Sniping and squabbling – isn’t that an understatement. As a disenfranchised former Anglican coming into Catholicland only 5 years ago, I’m disheartened and shocked at how awful Catholics are to one another. I’m at the point where I’m almost ready to disenfranchise myself with the One True Catholic and Apostolic because they treat each other like dirt. All you cradle and long term Catholics out there who want more liberal teaching and women religious who want feminist agendas – stop it. Get in line with the pope, shut up or get out. You’re making your new converts sick.

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  • Joseph Moore

    I must largely recuse myself from this discussion,at least for now, because of something I explain on my blog – that one of my older sisters was a Sister, and so I had a front-row seat to the whole self-imposed dissolution that afflicted a number of orders. I can’t count on being completely rational here.

    However, I’ll chime in on the dishonesty or maybe just laziness of trying to paint the Church’s current efforts to correct or guide or whatever the right word is one small group of American sisters as some sort of general attack on women everywhere. And it’s not even so much about their views as about voicing their views within the context of an official Church organization – one of the chief points missed by critics is that the Church has very different responsibilities regarding what I, or any other private person and member of the Church might say on our own behalf, and what an organization with a certain canonical status says.

    Throw in the slooooow and clunky way the hierarchy tends to do these sorts of things and the 10-second or less attention span presumed by the news, and, well, even apart from any malice, any efforts by the Church to say anything less than flattering about any group of women is going to come off poorly.

  • Sister Mary Margaret

    This is my favorite quote, thus far:

    The pope said the nuns were dabbling in “radical feminist themes,” and sent Seattle Archbishop J. Peter Sartain after them like some kind of flying monkey to investigate what sort of Yellow Brick Road they were following.

    [The Seattle writer, yes. Eye-rollingly over the top -admin]

  • Todd Flowerday

    “our age needs their unity”

    Indeed. It needs a whole set of lowered voices and calmed tempers for unity to have a prayer of taking hold. Too much glee from the Temple Police. They get the dunce caps of the week, for my view.

  • daisy

    The sisters did good work in the past but so what? That was long, long past. I grew up in the 80s and it wasn’t until I was grown that I really learned about my faith. They messed up a lot of kids and deserve a far more critcism than what they got.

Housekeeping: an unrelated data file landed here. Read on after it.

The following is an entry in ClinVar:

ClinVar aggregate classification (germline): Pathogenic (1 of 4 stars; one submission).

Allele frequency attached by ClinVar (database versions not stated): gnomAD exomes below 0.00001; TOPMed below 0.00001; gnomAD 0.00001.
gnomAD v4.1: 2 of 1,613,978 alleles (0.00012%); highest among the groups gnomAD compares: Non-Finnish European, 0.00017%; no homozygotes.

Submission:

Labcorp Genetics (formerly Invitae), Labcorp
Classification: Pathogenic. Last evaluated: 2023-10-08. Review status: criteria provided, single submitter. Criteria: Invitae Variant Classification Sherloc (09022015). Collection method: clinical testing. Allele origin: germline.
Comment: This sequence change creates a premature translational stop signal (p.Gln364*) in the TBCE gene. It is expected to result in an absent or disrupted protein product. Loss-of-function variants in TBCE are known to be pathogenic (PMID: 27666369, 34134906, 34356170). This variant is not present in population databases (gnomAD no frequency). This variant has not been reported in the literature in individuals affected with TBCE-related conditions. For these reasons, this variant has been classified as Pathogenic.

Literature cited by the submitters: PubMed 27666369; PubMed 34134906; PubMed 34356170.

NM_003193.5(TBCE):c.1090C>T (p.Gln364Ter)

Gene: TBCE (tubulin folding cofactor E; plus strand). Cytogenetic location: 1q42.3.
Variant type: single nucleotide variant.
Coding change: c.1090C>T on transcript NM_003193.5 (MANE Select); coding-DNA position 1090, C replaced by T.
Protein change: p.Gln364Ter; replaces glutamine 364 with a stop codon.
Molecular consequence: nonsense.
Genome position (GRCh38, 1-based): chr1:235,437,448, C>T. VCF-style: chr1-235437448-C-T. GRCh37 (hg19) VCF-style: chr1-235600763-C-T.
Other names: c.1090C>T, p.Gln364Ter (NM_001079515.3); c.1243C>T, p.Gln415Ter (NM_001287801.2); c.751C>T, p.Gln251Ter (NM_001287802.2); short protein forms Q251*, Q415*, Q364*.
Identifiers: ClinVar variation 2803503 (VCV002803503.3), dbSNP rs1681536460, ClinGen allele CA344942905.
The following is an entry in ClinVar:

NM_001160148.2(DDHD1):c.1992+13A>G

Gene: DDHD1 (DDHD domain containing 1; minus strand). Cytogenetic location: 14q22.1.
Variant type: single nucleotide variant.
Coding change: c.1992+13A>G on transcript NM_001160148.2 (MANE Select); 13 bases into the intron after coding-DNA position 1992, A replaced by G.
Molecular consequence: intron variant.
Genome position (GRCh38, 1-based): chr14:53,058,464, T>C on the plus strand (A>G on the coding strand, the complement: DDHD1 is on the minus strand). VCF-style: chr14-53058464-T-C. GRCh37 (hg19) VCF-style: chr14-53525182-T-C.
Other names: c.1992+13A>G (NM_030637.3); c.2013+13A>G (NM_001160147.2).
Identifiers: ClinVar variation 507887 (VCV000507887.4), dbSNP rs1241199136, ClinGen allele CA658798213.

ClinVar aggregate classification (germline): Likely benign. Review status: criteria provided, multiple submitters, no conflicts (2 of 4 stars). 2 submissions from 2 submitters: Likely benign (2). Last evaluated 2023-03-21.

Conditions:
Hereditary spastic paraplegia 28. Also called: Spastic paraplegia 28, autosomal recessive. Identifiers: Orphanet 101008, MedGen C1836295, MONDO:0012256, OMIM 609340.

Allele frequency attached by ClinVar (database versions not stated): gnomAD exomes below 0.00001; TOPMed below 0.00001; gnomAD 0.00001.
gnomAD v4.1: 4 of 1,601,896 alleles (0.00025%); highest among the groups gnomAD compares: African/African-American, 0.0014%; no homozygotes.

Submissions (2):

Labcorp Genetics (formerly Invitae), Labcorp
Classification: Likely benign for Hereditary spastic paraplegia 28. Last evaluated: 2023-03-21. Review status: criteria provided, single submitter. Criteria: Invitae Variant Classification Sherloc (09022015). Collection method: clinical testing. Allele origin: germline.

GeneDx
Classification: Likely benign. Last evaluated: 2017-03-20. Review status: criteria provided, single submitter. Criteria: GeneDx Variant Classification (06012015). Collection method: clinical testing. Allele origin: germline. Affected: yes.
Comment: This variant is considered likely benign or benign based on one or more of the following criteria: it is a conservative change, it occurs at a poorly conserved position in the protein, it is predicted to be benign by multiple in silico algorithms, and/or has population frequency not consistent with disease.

• Manny

    George Weigle is right on. The absolutely best assessment I’ve read so far. As I reflect on some of the opinion pieces out there, as I reflect on that NPR discussion, as I reflect on the PBS interview, as I reflect on the one pro-abortion nun that I know, I move further and further into the position that the LCWR must be radically reoriented or completely disbanded. This is an organization that has gone rogue, evolved to something that does not reflect Catholic teaching, and is incompatible with the Church. To be even handed in criticizing LCWR is to project a sense of credibility to their efforts. I don’t care that they have done good work. Many, many, many Catholic organizations have done good works, and if they are gone many, many, many Catholic organizations will continue to do good works. What distinguishes the LCWR is their radical feminism. Contemporary, radical feminism is incompatible with the Magisterium. We shouldn’t beat around the bush.

  • Mark Greta

    In our long walk with the Catholic Church starting in a Catholic school during WWII, I have had the pleasure of dealing with a whole lot of nuns. My dad worked in a all girl parochial high school as the janitor custodian and all around fix everything guy under the nuns which also included their convent. The nuns in that convent also taught the nearby next door Catholic elementary school. I had the nuns during the day and after school went over to dad to stay with him until he got off work often going from room to room doing chores such as emptying the waste bins. I had nuns around me all day and they were some very powerful women. My grandmother worked in this same environment as the school nurse and none were more powerful than grandma. They contributed a lot. Growing up in business, I worked with nuns providing products and services to hospitals often led by Catholic nuns. But these nuns were nothing like those that followed. They would have been appalled by many of the nuns today and frankly would have been on the side of the Vatican only calling for action about 20 years ago or more. So the whining about all the good they have done has nothing to do with those who did all the work and built all the wonderful organizations. These nuns have been not only riding on the habits of those who came before, but have abandoned the habits, abandoned the teaching of the Church, and have been many times in your face open dissenters from the Catholic Church. It would be good to put 90% of them away in a cloistered convent so they might have the opportunity to find God once again rather than do their dance of the seven veils on the wide highway leading fools who follow them away from God.